Also, Microsoft itself offers lots of resources on its Web site. For example, you can easily find help, training, demos, templates, and trial versions of products. Let me know if this helps. Jesse Baker Session 4 1. Group managers said it was OK for their people to attend a three-day JAD session next week. Send a message to the JAD team members, with a brief explanation of JAD methods and a proposed agenda. 2. Design a questionnaire for former and potential students in SCR’s training classes. Also, reply to Jesse’s message about sampling. Give her a recommendation and reasons. . Read the JAD session summary in the Data Library and put together a list of system requirements, including outputs, inputs, processes, performance, and controls. 4. Draw a Class Diagram and Event Table of the main functions for TIMS and send it to Jesse. Hi Jordan, Good news. You’ve gotten off to great start here at SCR, and I want you to lead the systems development team for TIMS. I want you to use a structured approach with plenty of modeling and documentation. Your first step is to hold a JAD session next week. You should plan for a three-day session.

    Send a message to the JAD team members, and include a brief explanation of JAD methods and a proposed agenda for the session. Be sure to send me a copy. The JAD team will consist of Jill Martin, the new training group manager; Sandy Wise, records assistant; Amy Hawkins, client service representative; Mark Martin, Web designer; Dave Spencer, programmer; and the two corporate trainers, Meg Harris and Roy Brown. Meg and Roy will move to the new training group, effective immediately. By the way, to get some background on our current training activities, take a look at the training records for August and September.

    You’ll find the records in the data library. August was a relatively quiet month, but September was fairly typical. As we get further into this project, I’m sure we’ll have to make some cost-benefit estimates and forecasts of training activity. You should be able to find everything you need. Please keep me posted. Good luck! Jesse Baker Hi Jordan, I’d like you to do a survey of former and prospective students to get some input on the new training function and help us decide what courses to offer. In addition, we should ask former SCR students what they liked and what areas could be improved.

    I know you’ll be meeting with the JAD group next week. I’ve already discussed the questionnaire with Jill, and she was very enthusiastic about the idea. Try to make the questionnaire easy to read, easy to understand, and easy to tabulate. If you have any questions, please let me know. Jesse Baker Hi Jordan, One more thought about the questionnaire — we can’t send it to everyone, so we need a representative sample that will provide the best results. What kind of sampling technique would you suggest? I want to get a valid cross-section of opinions.

    Please send me a recommendation together with an explanation of your reasoning. Thanks. Jesse Baker Hi Jordan, Before we go any further, we need to study the fact-finding results and translate them into a set of system requirements for TIMS. You can start by reviewing the JAD session summary in the Data Library and putting together a list of system requirements, including outputs, inputs, processes, performance, and controls. Also, please draw a class diagram and event table that shows the main functions for TIMS. Thanks. Jesse Baker Session 6 1.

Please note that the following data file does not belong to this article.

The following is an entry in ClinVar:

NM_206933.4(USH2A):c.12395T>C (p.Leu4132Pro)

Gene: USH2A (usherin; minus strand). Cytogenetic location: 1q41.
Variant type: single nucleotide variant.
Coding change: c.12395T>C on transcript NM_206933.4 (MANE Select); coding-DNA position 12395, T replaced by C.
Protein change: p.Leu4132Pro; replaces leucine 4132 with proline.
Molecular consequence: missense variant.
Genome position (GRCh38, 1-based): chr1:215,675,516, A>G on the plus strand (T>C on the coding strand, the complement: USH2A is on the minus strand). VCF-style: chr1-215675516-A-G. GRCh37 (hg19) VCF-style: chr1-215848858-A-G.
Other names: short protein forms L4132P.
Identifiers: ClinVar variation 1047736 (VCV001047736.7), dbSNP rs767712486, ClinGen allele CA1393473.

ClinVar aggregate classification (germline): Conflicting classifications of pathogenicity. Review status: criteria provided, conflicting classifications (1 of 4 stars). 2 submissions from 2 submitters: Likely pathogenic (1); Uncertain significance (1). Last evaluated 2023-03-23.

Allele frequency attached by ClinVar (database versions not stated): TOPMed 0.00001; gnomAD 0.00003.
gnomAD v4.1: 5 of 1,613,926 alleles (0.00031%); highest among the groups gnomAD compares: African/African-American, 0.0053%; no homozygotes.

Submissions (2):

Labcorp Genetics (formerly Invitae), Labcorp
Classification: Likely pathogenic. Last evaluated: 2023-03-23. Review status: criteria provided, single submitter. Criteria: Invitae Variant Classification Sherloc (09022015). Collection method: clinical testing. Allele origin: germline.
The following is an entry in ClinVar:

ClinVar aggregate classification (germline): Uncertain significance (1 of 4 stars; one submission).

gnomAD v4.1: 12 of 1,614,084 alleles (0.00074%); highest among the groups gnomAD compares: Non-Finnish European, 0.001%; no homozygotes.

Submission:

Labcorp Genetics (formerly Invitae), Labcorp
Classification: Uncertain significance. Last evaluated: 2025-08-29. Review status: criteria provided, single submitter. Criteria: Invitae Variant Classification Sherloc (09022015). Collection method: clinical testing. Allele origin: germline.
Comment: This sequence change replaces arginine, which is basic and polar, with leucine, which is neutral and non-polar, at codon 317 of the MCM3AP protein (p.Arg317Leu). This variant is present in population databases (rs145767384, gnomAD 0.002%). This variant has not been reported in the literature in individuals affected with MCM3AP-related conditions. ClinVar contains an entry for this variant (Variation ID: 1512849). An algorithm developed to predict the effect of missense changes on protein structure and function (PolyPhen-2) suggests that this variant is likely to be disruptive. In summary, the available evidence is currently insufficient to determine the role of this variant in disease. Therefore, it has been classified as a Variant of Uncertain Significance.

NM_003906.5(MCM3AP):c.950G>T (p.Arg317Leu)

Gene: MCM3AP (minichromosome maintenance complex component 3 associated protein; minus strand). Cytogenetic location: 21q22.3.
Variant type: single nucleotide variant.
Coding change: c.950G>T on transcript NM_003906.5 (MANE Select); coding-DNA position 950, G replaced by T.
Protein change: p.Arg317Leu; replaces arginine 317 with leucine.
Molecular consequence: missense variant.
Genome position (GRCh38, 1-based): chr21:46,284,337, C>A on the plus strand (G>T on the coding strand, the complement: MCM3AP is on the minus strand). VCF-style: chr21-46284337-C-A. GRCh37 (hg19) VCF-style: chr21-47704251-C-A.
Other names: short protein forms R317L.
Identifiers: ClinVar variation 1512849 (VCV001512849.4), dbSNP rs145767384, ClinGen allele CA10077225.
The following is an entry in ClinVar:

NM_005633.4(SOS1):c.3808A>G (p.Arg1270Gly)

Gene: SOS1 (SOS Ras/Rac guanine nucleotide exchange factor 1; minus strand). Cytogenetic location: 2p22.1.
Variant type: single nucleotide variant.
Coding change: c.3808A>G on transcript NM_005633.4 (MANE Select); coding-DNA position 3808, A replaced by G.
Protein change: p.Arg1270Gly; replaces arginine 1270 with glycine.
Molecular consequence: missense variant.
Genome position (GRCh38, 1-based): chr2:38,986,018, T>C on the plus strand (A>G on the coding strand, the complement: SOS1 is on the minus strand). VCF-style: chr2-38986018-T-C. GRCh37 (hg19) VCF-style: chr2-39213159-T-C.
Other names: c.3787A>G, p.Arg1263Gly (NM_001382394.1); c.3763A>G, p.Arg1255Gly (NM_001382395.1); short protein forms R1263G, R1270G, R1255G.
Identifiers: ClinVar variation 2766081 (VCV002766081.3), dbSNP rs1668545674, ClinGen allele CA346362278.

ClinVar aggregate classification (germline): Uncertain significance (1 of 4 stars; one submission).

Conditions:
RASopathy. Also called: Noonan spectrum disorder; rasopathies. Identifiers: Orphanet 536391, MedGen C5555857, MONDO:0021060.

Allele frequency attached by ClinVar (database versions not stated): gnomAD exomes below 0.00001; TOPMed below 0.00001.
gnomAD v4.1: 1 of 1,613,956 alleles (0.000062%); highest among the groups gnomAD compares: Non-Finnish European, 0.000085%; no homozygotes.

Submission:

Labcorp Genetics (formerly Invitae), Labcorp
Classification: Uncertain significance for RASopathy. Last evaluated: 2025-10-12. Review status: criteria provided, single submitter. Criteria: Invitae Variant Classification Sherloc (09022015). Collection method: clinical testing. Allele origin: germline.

I need to review Jesse’s e-mail message regarding object modeling and the JAD session summary. Then she wants me to identify possible use cases and actors, and create a use case diagram for the TIMS system. 2. She also wants me to select one of the use cases and create a class diagram. 3. I will need a sequence diagram for the selected use case. 4. Jesse asked for a state transition diagram that describes typical student states and how they change based on certain actions and events. Jordan, Now we’re ready to build an object model for the TIMS system.

    Based on the JAD summary, we can use the same entities that we already identified, so the list should include instructors, students, corporate clients, course listings, and the training administrator. Also, remember that TIMS will interface with the SCR accounting system, so be sure to include it as an entity. After you review the JAD summary, think some more about how the entities relate to each other, and to the overall system. If an external entity, such as a student, interacts with the system, then you should identify that entity as an actor – and sketch out a use case that shows the interaction.

    Identify at least three of these, and send them to me. For each use case, remember to create a use case description, which looks like a table with sections for use case name, actor, description, successful completion, alternatives, preconditions, postconditions, and assumptions. If you can, also draw a use case diagram that shows the actors and their actions. Remember to put a system boundary around the diagram so you’ll know what is internal and what is external to the system. I know this sounds like a lot to do, but it is the foundation for the object model – so it really is important.

    Let me know if you have any questions. Jesse Baker Jordan, I also want to see a class diagram. That’s the diagram that takes a single use case, shows the classes that participate in the use case, and documents the relationships among the classes. Before you start, you’ll need to review your notes on cardinality. When you create the diagram, be sure to use the proper UML notation symbols. For example, 0.. * means zero or many, 0.. 1 means zero or one, 1 means one and only one, and 1.. * means one or many. Good luck! Jesse Baker Jordan, We also need a sequence diagram for the TIMS object model.